Detroit Baptist Theological Seminary

24 Dec 2018

Yes, Virginia, There Really Was a Santa Claus

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It’s that time of year when grocery store clerks, kind-hearted relatives, and even complete strangers ask children what they want Santa Claus to bring them. And it’s also a time when Christian parents struggle to help their children answer such people in a way that is both truthful and appropriate. Amidst the cultural clutter that surrounds the legend of Santa Claus, the true story of St. Nicholas has been largely lost.

Nicholas was born to Greek parents in Asia Minor in the late-third century. Growing up in a middle-class home, Nicholas received a solid Greek education. He may well have read classics such as Homer’s Iliad and Odyssey as well as the Septuagint and books of the NT in Greek. Under unknown circumstances (plague?), Nicholas lost both of his parents as a teenager and inherited significant wealth. But rather than squandering it, he was apparently moved to share his resources with others. And so due to a number of incidents in which Nicholas aided those in financial difficulties, he became associated with the giving of gifts and especially gifts to children.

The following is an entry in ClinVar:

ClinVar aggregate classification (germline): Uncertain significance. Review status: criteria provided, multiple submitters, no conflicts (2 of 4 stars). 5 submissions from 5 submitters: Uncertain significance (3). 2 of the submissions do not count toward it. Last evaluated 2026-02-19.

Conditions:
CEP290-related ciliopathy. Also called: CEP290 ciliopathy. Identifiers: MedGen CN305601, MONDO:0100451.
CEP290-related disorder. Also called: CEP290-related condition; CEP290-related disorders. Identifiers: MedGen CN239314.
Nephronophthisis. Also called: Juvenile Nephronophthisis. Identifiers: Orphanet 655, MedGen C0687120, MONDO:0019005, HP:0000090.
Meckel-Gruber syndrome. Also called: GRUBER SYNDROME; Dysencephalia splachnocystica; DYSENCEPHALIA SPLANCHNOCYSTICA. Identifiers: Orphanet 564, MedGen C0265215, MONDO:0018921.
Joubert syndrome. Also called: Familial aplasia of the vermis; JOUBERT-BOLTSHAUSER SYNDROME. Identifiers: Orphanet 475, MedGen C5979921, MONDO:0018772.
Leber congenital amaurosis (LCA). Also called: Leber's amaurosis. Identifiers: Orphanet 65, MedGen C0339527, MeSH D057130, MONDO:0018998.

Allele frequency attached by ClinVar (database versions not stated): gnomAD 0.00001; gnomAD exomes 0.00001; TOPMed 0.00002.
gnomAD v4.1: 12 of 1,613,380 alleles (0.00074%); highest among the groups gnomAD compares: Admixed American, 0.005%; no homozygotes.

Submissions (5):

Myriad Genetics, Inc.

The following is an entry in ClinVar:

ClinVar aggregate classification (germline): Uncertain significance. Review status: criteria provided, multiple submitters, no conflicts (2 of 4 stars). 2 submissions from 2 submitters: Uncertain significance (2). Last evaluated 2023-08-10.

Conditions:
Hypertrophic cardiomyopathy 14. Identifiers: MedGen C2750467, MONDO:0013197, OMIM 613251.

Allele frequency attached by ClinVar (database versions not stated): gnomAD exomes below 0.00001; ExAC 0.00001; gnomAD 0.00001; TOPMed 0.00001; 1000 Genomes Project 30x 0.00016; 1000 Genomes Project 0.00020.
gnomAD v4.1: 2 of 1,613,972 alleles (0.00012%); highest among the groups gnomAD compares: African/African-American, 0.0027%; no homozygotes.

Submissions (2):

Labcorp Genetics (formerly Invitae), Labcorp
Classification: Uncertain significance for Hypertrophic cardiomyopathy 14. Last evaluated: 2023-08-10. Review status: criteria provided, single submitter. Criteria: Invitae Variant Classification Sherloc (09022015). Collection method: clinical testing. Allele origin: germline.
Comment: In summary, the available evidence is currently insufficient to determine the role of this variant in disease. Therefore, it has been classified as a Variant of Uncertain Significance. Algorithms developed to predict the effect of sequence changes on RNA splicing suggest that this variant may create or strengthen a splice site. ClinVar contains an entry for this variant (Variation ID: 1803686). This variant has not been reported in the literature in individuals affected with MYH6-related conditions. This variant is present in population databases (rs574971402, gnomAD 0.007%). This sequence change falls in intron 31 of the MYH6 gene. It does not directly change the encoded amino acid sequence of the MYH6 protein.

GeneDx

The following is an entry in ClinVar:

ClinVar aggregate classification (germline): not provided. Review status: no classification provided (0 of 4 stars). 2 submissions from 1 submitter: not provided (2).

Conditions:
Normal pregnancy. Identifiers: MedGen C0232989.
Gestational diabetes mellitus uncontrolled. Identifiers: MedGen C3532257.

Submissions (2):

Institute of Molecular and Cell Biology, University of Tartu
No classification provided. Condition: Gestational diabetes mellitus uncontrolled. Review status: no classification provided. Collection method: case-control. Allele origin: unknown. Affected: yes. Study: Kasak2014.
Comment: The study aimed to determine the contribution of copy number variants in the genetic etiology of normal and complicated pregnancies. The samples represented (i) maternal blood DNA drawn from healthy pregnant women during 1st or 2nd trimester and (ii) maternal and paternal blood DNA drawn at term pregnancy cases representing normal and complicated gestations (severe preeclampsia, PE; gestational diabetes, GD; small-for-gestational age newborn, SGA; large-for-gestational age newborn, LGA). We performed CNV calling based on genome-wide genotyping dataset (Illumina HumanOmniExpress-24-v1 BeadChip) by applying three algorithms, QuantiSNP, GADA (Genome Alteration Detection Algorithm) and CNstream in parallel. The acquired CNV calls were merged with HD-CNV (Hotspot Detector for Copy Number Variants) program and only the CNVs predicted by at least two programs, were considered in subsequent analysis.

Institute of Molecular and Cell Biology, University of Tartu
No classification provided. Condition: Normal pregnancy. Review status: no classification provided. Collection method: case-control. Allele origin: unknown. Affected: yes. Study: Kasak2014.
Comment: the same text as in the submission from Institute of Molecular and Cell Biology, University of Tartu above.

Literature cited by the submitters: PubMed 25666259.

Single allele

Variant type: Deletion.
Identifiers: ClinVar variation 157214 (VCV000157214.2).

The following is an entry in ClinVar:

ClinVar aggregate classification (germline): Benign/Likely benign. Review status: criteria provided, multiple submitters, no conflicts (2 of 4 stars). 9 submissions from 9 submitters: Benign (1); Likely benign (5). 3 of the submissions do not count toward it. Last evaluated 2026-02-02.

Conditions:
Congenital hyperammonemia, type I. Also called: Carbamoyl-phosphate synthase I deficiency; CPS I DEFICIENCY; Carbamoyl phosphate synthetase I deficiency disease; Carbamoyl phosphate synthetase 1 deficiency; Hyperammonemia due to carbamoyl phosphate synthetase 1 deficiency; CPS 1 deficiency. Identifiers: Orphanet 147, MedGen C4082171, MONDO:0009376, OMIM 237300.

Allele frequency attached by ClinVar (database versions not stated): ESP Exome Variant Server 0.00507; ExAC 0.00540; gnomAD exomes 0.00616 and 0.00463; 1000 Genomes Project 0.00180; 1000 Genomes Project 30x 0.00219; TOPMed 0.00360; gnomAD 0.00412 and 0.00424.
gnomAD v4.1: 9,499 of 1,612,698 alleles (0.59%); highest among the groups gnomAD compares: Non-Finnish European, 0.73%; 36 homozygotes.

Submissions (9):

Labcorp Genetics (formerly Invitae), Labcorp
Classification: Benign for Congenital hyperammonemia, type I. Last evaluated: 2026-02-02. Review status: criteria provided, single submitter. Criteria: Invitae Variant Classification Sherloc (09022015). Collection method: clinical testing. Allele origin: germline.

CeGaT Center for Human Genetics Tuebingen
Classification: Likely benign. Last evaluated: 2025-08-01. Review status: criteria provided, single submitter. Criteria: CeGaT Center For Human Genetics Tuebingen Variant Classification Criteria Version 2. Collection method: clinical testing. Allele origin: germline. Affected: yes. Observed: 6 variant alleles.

As an adult, Nicholas became a church leader in the coastal city of Myra (in modern-day Turkey). A number of legends have grown up around his life. But by some accounts, Nicholas took part in the Council of Nicaea in which the doctrine of Christ’s full deity was defended against the teachings of Arianism, and by “took part” I mean there’s even a legend that Nicholas punched the heretic Arius at the council. This legend, incidentally, has given rise to some of my favorite non-traditional depictions of Santa Claus.

Although many details about Nicholas’s life are unknown and some of what is “known” about him border on the mythical, Nicholas was by all accounts a generous early church leader and a faithful defender of orthodoxy, and so there’s really no reason for Christians to knock the historical “St. Nick”.